This is Faith in Play #6: True Religion, for May 2018.
In the earliest versions of Dungeons & Dragons™, the original role playing game from which all others (including those electronic games that call themselves “RPGs”) are descended, there was a rules section known as alignment. Many players did not understand it; many gamers did not use it; it was often badly abused. However, I think it was one of the best and most important parts of the game, and I often defended and explained it.
I am going to make the perhaps rather absurd claim that I am a recognized authority on the subject of alignment in original Advanced Dungeons & Dragons™. I know, that’s ridiculous. However, I am also going to prove it. When Gary Gygax was promoting his Lejendary Journeys role playing game, he placed on his web site exactly two links to pages related to Dungeons & Dragons™ One was to my Alignment Quiz, which had already been coded into an automated version by a Cal Tech computer student and translated into German. The other was my page on choosing character alignment in my Dungeons & Dragons™ character creation web site. He apparently believed I had a solid understanding of the issues.
So big deal. I’m an expert in a game mechanic concept that isn’t even used by most of the few people who still play that game. However, even if you don’t use it, don’t play that game, I think alignment is important to understand, because ultimately the character alignment was the real religious beliefs of the characters in the game world. Read more
There are ultimately two views of the universe. It is not quite so simple as the Christian view versus everyone else; that which Christians believe about the universe is shared by many other people. But the prevailing view of the age is not the Christian view; and if we are to bring our faith to bear in our games, perhaps we can start by creating worlds in which the Christian view is a bit more clearly true. Read more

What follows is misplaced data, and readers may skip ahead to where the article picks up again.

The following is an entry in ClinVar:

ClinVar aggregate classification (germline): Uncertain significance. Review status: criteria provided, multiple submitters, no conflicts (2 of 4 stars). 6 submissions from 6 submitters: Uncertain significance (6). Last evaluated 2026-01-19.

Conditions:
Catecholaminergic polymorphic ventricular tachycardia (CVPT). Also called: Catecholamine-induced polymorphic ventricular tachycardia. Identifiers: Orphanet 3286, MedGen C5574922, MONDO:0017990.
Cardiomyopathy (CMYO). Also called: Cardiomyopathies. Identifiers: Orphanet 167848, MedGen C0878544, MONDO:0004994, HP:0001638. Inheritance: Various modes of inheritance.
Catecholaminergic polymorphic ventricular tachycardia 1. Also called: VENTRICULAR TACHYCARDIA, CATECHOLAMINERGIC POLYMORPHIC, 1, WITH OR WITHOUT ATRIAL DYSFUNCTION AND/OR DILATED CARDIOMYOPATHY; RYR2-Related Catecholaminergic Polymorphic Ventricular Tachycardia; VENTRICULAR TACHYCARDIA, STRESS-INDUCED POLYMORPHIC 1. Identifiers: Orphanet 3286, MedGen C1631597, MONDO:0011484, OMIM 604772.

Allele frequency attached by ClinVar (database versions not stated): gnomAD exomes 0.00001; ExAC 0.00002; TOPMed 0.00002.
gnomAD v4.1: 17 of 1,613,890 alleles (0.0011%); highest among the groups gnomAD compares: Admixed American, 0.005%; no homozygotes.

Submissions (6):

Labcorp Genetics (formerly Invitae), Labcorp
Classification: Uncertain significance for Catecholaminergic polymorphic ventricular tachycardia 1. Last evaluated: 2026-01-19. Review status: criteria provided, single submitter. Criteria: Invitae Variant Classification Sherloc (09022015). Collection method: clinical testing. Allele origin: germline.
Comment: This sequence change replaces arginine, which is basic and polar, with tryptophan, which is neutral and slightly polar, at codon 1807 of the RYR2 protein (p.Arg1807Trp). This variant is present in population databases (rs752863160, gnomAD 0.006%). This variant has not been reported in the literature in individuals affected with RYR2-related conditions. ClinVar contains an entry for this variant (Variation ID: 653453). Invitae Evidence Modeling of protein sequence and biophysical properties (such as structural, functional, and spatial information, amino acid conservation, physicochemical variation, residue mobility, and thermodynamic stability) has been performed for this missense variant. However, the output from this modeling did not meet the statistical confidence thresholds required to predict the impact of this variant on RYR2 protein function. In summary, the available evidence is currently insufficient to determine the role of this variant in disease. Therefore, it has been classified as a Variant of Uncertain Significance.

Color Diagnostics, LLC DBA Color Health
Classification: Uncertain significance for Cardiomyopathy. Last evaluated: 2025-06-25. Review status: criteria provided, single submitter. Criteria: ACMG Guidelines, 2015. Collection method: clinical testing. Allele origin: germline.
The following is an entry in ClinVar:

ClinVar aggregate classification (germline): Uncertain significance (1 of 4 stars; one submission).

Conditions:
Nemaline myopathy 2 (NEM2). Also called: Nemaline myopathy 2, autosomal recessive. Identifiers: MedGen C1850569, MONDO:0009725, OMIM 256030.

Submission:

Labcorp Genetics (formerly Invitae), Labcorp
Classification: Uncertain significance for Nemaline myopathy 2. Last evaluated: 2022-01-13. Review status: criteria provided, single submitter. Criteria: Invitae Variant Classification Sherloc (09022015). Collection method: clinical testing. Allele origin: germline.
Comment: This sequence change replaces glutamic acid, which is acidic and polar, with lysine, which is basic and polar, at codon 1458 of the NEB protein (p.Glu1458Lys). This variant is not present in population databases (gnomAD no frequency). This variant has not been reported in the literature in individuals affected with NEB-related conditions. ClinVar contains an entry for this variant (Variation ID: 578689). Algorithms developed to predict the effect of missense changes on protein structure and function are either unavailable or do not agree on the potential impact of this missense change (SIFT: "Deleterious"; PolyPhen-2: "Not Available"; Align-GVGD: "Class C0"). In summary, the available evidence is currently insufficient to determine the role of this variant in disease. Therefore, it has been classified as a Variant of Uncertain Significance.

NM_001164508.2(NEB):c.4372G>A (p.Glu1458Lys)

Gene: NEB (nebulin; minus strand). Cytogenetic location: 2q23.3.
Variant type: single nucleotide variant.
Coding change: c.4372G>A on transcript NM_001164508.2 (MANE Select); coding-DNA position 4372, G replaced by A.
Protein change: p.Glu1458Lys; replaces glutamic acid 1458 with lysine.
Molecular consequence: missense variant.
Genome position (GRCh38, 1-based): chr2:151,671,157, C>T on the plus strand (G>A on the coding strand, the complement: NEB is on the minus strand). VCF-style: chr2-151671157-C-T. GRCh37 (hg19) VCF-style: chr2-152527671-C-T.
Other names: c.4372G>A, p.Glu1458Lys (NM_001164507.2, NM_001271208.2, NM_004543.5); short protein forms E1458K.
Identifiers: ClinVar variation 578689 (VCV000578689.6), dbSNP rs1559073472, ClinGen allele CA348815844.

Last month as we explored ways to express our faith in our gaming, we suggested that it could be done by playing the Good Guys. But we also insisted that this was not the only way it could be done. In fact, quite unexpectedly, we can often bring our faith to bear on a game by playing the villains. This is done, most commonly, by revealing what evil truly is. C. S. Lewis once wrote that good could easily understand evil, but that evil not only did not understand good, it did not as fully understand itself. Many gamers play evil characters thinking it is the easy and rewarding path. By showing what evil is really about, the Christian gamer can point people to the truth. Read more
Last month as we concluded our consideration of Magic, we raised a bigger issue: is it appropriate for characters in a fictional world to call upon any deity?
It is not a simple question. At every turn God has commanded that we have no regard for other gods; it is top of the list in the Ten Commandments, the concept behind many of the prohibitions (from sorcery to cutting the corners of your beard), and the reason why Israel and Judah were conquered by foreign nations. You shall have no other gods before Me.
But at the same time, you shall not take the name of the Lord your God in vain.
We are caught between the proverbial two horns. Read more